Dishonored Review: Deception! Betrayal! Dishonor!

Rating: M for Blood and Gore, Intense Violence, Sexual Themes, and Strong Language

Available for: Playstation 4, Xbox One, Playstation 3, Xbox 360, Microsoft Windows

Just as a warning, this post will contain spoilers for Dishonored, including the ending of the game. If you are interested in playing Dishonored and don’t want to be spoiled, I suggest coming back after you’ve finished the game.

People who know me would probably describe me as a klutz. When I’m not walking into a wall or hitting a doorknob on my way past a door, I’m tripping over my own feet. Amazingly, this manages to carry over to stealth video games, where I’m probably the least stealthiest person in the game. And as you can imagine, it leads to a lot of restarts.

Still, I decided to try my hand at Arcane Studio’s Dishonored(2012) since it was their Dishonored 2(2016) announcement that first intrigued me to the series.

Dishonored tells the story of Corvo Attano, Royal Protector to the Empress and recently accused party to her murder. While in prison for a crime he did not commit, Corvo is set free by a group called the Loyalists, who are attempting to dethrone the Lord Regent (the true murderer and usurper) and place Emily Kaldwin, the Empress’ young daughter, on the throne. Corvo becomes the Loyalists’ assassin and takes up the tasks of eliminating or neutralizing supporters of the Lord Regent in order to take down his defenses and remove him from the throne. As the title would imply, “Dishonored” is meant to be a descriptor for the game’s protagonist and his disgraced reputation, but as the game progresses, it holds multiple meanings meant to describe many of the game’s main characters and their actions.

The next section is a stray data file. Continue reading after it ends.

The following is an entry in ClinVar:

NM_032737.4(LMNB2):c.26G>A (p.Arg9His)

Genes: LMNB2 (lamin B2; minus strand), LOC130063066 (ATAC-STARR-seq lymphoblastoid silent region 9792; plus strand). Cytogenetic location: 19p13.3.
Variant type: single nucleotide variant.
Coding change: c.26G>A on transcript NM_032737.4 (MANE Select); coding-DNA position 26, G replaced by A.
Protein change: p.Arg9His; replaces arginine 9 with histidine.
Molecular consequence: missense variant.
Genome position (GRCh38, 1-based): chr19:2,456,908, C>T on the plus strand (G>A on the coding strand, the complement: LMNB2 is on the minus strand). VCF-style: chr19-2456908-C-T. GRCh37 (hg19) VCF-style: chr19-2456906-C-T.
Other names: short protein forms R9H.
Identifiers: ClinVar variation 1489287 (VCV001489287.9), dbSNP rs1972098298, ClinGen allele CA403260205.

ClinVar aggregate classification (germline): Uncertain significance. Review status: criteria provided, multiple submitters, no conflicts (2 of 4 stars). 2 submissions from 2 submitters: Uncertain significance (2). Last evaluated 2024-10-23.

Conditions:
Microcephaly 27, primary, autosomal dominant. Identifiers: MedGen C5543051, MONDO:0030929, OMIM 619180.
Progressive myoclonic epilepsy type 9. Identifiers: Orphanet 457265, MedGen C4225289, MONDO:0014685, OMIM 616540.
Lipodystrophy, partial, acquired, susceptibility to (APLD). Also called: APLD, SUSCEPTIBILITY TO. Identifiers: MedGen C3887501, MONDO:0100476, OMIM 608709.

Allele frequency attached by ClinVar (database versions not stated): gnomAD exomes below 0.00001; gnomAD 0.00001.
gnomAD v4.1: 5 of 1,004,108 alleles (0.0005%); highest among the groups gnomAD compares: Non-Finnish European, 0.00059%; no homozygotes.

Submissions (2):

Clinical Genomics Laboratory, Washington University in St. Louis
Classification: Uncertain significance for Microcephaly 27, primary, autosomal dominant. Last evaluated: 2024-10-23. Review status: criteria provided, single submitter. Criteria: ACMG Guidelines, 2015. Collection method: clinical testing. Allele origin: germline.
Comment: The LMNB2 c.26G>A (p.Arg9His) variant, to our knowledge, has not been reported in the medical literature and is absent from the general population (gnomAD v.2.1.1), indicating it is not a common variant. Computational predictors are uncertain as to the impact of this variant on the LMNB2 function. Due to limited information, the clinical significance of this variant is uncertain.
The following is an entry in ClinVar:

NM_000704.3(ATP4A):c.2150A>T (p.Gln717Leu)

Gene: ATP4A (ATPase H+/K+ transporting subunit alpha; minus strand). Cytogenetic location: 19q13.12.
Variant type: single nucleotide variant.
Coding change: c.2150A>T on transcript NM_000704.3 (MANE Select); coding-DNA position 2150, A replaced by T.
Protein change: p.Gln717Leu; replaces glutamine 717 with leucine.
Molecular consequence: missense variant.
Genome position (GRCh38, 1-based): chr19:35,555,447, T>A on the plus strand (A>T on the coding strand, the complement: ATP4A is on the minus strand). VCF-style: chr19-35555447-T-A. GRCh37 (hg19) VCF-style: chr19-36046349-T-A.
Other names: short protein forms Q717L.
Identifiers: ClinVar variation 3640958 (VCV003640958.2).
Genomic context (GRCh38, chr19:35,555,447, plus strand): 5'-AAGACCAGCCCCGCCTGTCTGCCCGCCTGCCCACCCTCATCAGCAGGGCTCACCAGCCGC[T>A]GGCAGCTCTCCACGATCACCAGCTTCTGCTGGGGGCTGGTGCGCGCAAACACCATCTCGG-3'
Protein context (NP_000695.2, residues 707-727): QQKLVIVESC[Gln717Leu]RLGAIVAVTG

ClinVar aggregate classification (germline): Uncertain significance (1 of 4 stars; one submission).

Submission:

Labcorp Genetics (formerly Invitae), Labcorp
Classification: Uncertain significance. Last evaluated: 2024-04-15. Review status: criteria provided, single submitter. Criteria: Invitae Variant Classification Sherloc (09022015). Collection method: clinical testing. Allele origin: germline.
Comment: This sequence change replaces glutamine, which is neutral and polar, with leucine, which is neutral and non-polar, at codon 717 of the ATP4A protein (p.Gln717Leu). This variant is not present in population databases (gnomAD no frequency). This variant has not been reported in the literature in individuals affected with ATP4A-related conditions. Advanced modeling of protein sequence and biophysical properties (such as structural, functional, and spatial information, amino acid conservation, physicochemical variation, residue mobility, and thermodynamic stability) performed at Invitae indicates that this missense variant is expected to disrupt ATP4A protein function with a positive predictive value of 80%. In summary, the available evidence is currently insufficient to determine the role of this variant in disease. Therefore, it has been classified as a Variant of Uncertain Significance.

The Merriam-Webster Dictionary gives the following definitions of “dishonor”:

1. (Noun) lack or loss of honor or reputation

2. (Noun) the state of one who has lost honor or prestige: shame

3. (Noun) a cause of disgrace

4. (Transitive Verb) to treat in a degrading manner

5. (Transitive Verb) to bring shame upon

Setting aside Corvo’s situation, every single one of these definitions is apparent throughout the game. The majority of the game is spent completing missions by neutralizing enemies of the Loyalists, and in those tasks, you are to decide whether you kill them outright (High Chaos) or if you disgrace them so that they lose all power (Low Chaos).

I played with the goal of Low Chaos and found that many of the aforementioned definitions applied directly to the enemy’s fate. Neutralizing the High Overseer in Corvo’s first real task requires giving him the Heretic’s Brand, causing him to be shamed and ostracized from all society. The Pendleton brothers will be forced to work hard labor in the mines in punishment for the crimes they have committed. Corvo may have been the one initially dishonored, but it will be his enemies that encounter their own disgrace.